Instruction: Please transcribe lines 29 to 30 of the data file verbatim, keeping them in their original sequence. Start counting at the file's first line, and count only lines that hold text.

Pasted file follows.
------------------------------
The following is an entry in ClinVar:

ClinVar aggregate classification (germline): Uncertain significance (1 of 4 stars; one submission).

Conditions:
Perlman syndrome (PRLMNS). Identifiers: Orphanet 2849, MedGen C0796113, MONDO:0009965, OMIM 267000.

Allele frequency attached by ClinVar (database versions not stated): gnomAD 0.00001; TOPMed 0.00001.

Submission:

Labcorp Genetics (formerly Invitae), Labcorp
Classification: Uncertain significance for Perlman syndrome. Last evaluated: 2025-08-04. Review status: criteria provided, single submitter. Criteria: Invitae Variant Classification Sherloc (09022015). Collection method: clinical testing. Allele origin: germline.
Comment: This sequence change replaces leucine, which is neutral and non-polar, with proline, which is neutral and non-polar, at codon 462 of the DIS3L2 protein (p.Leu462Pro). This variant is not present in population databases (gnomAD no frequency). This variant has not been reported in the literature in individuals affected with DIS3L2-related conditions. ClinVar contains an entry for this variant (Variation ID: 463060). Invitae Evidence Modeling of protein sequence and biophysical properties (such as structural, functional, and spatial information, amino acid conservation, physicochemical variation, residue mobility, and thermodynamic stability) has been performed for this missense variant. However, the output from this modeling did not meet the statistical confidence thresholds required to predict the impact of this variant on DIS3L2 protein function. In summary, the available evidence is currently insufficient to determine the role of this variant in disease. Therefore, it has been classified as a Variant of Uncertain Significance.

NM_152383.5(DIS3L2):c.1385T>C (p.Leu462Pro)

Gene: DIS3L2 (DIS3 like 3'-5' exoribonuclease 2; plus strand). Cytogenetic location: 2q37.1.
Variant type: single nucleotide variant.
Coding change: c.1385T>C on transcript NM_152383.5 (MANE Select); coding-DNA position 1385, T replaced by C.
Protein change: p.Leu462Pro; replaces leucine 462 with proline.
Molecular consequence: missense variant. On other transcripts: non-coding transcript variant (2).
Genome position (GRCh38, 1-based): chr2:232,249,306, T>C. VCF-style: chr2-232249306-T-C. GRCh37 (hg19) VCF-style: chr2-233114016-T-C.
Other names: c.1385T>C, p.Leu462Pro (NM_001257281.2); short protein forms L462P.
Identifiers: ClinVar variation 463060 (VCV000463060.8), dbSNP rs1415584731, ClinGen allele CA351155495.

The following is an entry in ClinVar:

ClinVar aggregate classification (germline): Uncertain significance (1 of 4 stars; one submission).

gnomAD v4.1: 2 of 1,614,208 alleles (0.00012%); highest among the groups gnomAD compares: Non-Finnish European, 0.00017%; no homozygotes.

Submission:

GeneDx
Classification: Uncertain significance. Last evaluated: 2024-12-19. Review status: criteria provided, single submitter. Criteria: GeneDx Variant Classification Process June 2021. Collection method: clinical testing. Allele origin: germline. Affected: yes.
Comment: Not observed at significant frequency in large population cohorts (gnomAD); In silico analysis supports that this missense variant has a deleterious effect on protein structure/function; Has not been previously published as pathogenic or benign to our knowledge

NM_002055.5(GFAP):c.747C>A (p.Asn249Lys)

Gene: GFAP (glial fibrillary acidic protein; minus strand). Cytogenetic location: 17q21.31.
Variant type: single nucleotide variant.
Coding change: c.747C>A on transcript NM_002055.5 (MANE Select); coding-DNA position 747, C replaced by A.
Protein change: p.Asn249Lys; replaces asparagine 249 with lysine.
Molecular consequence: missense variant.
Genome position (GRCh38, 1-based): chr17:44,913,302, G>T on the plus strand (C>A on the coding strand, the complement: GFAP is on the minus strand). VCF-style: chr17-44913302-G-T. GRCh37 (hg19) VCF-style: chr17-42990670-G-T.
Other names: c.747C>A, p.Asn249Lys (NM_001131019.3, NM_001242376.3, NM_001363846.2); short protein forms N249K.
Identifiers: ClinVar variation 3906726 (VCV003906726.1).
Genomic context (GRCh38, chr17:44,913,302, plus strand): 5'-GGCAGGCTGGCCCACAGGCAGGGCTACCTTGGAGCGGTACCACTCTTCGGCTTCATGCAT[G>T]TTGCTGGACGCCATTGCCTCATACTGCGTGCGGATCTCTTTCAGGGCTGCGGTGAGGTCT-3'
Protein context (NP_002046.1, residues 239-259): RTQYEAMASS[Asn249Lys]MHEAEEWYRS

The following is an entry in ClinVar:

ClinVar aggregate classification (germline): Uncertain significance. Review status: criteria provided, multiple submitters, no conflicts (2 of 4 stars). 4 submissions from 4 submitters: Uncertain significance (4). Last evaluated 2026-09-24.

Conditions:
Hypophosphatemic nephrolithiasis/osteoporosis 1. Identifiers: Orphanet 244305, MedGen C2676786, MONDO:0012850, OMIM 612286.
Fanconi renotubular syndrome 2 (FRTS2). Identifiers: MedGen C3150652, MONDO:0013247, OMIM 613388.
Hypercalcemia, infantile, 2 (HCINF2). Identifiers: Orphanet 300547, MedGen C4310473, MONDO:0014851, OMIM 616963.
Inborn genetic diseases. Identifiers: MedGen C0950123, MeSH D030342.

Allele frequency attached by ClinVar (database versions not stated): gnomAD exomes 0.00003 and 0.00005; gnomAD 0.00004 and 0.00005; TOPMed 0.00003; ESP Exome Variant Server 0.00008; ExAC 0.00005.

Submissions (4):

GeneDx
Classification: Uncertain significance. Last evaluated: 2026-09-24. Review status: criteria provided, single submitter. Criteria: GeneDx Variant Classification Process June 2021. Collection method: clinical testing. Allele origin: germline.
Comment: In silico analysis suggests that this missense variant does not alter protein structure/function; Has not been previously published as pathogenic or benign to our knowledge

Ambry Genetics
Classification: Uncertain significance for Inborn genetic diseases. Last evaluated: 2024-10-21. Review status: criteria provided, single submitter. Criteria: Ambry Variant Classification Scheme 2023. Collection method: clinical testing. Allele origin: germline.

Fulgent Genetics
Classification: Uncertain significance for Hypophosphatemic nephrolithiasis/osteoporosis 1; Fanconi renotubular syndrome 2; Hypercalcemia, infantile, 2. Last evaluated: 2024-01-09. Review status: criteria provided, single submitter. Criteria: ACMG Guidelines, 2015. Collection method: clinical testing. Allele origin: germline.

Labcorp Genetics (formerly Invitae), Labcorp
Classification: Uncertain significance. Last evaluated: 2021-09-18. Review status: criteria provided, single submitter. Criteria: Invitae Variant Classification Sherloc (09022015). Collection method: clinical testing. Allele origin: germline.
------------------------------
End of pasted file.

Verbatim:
Coding change: c.747C>A on transcript NM_002055.5 (MANE Select); coding-DNA position 747, C replaced by A.
Protein change: p.Asn249Lys; replaces asparagine 249 with lysine.